The 2014 Godzilla film is a strange amalgam of sorts. The most famous of Japanese giant monsters is many things to many people, its movies spanning generations, the narratives of which vary between Godzilla as the power of nature made reality, a representation of the hubris of humankind, and kick-ass monster eager for a rumble against its fellow kaijuu. Rather than going for the heavy reintepretation as with the old 1998 film, Godzilla 2014 tries to embrace all facets of the lizard with some mixed results.
I have somewhat of an “improper” understanding of Godzilla. Certainly I grew up on some of the movies, having watched my Godzilla vs. Megalon and Godzilla vs. Mechagodzilla VHS tapes religiously as a kid, for example. However, I’ve still never seen the original (not even the English adaptation with Raymond Burr inserted in), nor am I so hardcore into Godzilla that I can tell you all of its production history. I’ve realized that deep down I think of Godzilla first and foremost as teaming up with Mothra or Jet Jaguar and giving monster smackdowns, so when I originally came to the movie expecting something more along the lines of a disaster flick, I could feel the kid inside of me smile as the film revealed that it was definitely leading to a massive battle.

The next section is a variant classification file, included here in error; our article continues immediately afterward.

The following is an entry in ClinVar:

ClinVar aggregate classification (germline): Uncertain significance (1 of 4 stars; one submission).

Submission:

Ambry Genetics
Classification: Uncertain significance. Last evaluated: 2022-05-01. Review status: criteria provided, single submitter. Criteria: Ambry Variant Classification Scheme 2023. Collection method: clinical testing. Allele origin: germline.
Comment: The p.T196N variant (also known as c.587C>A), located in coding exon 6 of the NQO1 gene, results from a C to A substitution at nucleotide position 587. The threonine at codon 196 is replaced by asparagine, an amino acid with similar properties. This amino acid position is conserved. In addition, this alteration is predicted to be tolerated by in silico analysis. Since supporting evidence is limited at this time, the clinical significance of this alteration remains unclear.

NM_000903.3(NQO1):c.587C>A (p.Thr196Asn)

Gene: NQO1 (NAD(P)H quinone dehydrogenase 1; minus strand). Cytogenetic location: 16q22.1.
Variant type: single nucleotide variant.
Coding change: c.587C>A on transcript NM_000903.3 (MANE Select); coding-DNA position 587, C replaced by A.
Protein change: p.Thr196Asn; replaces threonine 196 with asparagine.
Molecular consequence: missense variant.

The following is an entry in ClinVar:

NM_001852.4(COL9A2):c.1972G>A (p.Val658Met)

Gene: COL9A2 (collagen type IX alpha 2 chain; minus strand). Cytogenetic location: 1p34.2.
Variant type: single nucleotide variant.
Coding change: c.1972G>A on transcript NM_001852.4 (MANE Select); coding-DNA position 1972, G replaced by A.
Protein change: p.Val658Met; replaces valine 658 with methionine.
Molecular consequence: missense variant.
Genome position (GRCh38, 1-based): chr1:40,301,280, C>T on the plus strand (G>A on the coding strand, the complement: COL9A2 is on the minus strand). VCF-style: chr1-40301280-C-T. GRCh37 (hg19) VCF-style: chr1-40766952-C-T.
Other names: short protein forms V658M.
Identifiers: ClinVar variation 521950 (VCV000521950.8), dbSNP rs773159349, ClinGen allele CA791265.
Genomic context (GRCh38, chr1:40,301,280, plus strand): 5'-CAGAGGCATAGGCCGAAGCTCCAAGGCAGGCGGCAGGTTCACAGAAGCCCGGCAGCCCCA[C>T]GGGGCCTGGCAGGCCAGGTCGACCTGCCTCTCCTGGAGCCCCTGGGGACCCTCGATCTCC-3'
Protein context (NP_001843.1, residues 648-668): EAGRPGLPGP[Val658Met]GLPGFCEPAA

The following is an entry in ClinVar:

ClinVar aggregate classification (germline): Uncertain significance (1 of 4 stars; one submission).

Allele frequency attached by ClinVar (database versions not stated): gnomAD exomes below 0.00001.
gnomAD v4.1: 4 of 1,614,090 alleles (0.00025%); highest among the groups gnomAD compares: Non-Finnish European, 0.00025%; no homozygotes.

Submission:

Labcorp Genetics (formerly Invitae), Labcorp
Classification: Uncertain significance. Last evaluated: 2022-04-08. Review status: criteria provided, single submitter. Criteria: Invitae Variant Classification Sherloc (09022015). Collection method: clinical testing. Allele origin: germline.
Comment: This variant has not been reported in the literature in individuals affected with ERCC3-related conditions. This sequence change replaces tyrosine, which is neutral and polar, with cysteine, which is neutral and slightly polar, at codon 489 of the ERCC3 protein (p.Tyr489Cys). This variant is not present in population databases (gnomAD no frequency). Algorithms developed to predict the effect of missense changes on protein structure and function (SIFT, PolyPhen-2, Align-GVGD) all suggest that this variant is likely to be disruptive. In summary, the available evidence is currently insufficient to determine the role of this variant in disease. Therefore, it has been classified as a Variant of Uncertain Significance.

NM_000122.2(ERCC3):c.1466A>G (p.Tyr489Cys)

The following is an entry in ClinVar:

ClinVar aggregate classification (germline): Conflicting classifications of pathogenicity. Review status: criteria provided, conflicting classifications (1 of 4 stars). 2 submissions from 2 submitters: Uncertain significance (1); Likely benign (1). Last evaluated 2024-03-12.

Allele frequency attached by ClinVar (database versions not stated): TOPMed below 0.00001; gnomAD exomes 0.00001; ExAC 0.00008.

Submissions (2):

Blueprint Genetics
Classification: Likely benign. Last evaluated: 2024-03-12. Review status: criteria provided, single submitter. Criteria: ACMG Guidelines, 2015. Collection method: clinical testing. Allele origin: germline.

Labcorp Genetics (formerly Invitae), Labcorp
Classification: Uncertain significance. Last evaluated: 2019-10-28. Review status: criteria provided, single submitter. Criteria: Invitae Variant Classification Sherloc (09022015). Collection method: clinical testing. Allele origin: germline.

At the same time, Godzilla 2014 definitely does not have the same feel as those Showa-era movies I’d grown up on, the heavy emphasis on military presence makes it feel somewhat closer to the Michael Bay Transformers films. Fortunately, Godzilla maintains the image of futility as the US Navy’s weaponry proves overall ineffectual, a classic trope of the franchise, and so it avoids the more jingoistic feel of Transformers when it comes to representations of the military. Even though the main protagonist is a soldier, and he accomplishes quite a bit as a human being, his significance pales in comparison to Godzilla, and the film does a good job of conveying the smallness of humanity.
In this respect, the movie tries to have its cake and eat it too, being on some level the disaster movie I expected going in, but also the monster mash that Godzilla is famous for, but also the contemporary US blockbuster with that strangely stylish militaristic vibe that has increasingly become a part of the movie experience. I find that it balances these incongruities surprisingly well, which is actually pretty impressive, but I also can’t help but shake the feeling that the “something for everyone” approach allowed it to only go so far. I won’t say that it was like three films in one, as I do think there is a good sense of continuity and cohesion overall. Instead, it’s more that Godzilla 2014 embodies the idea of an “American-made Godzilla” to a tee, for better or worse.